4. The Muppet Leprechaun Brothers

One word. Amazing. Two more words. Danny Boy. (HAH! I think this is hilarious. We definitely sang this in my women’s choir for competitions. We were not nearly as amazing as Beeker, the Swedish Chef and Animal.)

5. Nerd Alert! I’m putting Gaelic Storm on here twice. I love this song too. So here is one more! Gaelic Storm’s “She was the Prize”

Vintage St. Patrick’s Day: 4 leaf clovers are a-shining on me

St. Patrick’s Day is only 2 days away! Are you ready!? While CVS has plenty to offer if you’re looking for shamrock-glasses, Lucky Charms t-shirts or red, paper beards you tie to your face with an elastic band, it doesn’t really capture the nostalgia that I usually like to celebrate holidays with. (Although those paper beards were mighty tempting.)

I’ve gathered together a few images that are reminiscent of old-time St. Patrick’s Day.

1. A beautiful clover scarf pin – isn’t this stunning!? I just want to wrap a scarf around my head and ride around in a green convertible with big white sunglasses. I foresee driving towards a very large rainbow. ; )

2. A vintage 1960’s Vera Neumann hand-painted scarf from Etsy. I believe this could be my scarf from the aforementioned St. Patrick’s Day fantasy. Yes? In all seriousness, I love this pattern. It’s gorgeous. I have a box of old scarves from my Granna. They just don’t make textile design like they used to. *Sigh

3.Vintage 1890s Victorian lithographs of Irish sheet music – I love vintage prints! Jigging is required.By the way, there is an amazing old antique store my good friend Abs and I love to go to. They have tons of old sheet music. I could spend hours looking at them! The classic vintage design of the pieces are so unique and fun to look through. Also the titles of the songs are always hilarious – like “Clementine, You Butter Up my Heart”, “I’m Locking My Wife in the Closet” or  “That Old Irish Mother of Mine”.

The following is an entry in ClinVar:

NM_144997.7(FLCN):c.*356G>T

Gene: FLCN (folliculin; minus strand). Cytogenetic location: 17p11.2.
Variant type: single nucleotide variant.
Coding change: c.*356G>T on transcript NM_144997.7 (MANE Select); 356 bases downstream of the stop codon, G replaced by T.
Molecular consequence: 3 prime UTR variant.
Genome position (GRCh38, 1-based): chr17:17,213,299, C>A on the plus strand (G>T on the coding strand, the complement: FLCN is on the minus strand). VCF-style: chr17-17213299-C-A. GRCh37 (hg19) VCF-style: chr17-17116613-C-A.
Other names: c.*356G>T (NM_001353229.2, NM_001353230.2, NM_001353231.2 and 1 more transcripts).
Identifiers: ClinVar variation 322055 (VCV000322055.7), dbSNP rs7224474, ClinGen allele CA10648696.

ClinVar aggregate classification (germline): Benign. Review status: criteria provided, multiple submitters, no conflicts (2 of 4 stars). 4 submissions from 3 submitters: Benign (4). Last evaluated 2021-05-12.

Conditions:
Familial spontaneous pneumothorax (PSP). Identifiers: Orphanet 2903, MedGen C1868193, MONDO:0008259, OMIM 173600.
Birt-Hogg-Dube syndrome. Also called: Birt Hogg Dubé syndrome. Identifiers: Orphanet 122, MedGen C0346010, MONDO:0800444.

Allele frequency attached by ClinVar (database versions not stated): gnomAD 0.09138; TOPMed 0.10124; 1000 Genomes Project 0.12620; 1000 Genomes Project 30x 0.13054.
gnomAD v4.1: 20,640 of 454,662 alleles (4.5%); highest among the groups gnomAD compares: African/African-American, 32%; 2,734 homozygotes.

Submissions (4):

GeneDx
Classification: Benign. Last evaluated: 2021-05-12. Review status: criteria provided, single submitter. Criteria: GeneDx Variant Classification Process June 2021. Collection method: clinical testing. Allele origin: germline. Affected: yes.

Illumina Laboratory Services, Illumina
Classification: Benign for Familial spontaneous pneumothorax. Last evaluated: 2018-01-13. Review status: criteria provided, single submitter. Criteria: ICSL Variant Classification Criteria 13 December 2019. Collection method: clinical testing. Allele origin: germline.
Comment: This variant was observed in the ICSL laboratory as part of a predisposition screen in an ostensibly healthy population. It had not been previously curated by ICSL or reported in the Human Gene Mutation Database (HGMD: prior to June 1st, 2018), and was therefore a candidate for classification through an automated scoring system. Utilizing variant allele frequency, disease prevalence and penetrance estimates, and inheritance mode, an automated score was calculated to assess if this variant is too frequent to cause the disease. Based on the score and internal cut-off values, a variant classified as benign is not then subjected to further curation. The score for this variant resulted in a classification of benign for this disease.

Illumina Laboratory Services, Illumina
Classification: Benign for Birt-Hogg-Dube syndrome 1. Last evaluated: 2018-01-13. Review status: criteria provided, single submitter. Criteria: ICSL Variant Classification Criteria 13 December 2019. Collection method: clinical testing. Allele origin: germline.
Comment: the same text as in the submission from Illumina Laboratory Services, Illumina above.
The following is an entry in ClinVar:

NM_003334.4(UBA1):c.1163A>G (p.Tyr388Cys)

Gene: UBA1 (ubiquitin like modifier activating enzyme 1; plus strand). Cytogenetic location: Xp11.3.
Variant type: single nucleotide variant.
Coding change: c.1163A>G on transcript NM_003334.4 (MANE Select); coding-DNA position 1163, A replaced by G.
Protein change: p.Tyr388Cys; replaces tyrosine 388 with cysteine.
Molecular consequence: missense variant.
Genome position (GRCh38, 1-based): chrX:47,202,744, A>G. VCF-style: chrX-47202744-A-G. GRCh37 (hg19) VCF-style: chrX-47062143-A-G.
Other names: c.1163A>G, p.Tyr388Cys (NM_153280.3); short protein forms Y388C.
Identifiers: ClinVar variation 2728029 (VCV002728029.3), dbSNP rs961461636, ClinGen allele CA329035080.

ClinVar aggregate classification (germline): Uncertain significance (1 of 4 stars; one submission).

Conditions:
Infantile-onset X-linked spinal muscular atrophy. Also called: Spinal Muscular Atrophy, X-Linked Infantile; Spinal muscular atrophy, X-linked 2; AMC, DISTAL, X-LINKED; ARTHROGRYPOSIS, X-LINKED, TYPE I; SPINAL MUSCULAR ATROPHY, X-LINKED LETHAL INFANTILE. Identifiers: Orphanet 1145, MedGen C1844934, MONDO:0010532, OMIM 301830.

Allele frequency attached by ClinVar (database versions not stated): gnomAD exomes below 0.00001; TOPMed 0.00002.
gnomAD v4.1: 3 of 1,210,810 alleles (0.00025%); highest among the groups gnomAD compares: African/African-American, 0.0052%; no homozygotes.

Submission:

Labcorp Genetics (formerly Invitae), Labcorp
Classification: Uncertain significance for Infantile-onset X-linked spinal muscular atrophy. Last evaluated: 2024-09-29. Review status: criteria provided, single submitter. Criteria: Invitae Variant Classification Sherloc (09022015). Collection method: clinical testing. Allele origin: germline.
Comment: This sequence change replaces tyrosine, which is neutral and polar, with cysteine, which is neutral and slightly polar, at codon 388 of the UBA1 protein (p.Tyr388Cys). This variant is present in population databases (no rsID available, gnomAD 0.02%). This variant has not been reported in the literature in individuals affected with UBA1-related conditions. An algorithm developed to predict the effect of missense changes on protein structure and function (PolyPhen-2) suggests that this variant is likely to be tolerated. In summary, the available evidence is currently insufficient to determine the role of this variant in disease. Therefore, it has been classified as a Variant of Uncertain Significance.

4. Clover Bottle Cap Charm. I feel like this is what a Leprechaun would give me if we met on the side of the road.

It’s just so sweet. It also reminds me of the Ellie Badge from “Up” and that movie makes me cry. Maybe that’s why I like it so much. (See Ellie’s Grape Soda badge below.)

Images from:

1. http://www.rubylane.com/item/617897-0451/10kt-Yellow-Gold-Scarf-Pin
2. http://www.etsy.com/listing/68869921/monochrome-clover-a-vintage-1960s-vera
3. http://www.etsy.com/listing/69072201/vintage-1890s-victorian-lithograph-irish
4. http://www.lollysmith.com/allshgi.html

Now just to clarify what kind of rainbow I’m talking about, see this photo below. I’ve never seen another rainbow like it! (Yes, that is me down in the bottom. Rockin’ my hoodie and jeans circa sophomore year in college.)